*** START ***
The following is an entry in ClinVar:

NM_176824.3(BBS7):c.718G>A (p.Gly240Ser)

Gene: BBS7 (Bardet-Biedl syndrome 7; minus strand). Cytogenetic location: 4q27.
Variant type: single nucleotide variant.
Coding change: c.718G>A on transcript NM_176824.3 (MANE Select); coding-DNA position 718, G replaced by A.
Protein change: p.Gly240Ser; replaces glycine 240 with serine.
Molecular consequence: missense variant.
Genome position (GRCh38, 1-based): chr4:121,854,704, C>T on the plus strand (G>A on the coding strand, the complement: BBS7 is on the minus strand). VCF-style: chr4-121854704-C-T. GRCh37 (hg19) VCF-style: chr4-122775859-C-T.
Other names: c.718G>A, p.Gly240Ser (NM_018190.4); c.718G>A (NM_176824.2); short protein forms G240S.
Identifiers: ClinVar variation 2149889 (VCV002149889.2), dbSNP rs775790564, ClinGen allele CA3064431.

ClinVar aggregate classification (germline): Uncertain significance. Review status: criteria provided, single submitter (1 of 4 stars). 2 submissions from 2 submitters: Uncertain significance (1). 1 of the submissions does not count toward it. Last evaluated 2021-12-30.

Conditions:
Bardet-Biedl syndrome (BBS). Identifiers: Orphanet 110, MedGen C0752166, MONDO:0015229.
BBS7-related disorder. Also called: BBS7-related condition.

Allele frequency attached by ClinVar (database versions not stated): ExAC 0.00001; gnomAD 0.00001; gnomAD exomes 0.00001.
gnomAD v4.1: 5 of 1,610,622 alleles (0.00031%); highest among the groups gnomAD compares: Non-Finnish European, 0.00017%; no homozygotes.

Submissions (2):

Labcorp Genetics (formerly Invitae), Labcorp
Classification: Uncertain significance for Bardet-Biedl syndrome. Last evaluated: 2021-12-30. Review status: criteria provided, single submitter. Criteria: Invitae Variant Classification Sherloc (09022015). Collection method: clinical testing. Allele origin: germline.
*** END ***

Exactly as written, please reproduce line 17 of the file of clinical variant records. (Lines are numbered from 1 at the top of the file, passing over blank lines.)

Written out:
Submissions (2):